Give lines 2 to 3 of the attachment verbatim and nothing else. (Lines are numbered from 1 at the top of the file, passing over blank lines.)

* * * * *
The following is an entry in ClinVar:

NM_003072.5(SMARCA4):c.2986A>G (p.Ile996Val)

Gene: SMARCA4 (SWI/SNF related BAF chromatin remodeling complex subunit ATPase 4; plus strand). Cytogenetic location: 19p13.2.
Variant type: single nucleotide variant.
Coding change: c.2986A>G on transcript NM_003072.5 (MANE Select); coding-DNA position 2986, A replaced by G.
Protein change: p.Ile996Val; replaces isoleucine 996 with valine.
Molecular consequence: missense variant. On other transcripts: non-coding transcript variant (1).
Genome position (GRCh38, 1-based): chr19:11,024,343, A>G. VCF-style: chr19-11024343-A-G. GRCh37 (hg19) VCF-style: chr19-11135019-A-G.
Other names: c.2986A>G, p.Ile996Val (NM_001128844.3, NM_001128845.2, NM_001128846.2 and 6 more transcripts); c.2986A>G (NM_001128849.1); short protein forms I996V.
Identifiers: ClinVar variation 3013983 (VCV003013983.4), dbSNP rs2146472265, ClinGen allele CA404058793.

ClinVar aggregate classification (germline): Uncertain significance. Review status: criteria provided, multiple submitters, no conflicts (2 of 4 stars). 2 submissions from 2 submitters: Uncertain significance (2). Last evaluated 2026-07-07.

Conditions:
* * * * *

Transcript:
NM_003072.5(SMARCA4):c.2986A>G (p.Ile996Val)

Gene: SMARCA4 (SWI/SNF related BAF chromatin remodeling complex subunit ATPase 4; plus strand). Cytogenetic location: 19p13.2.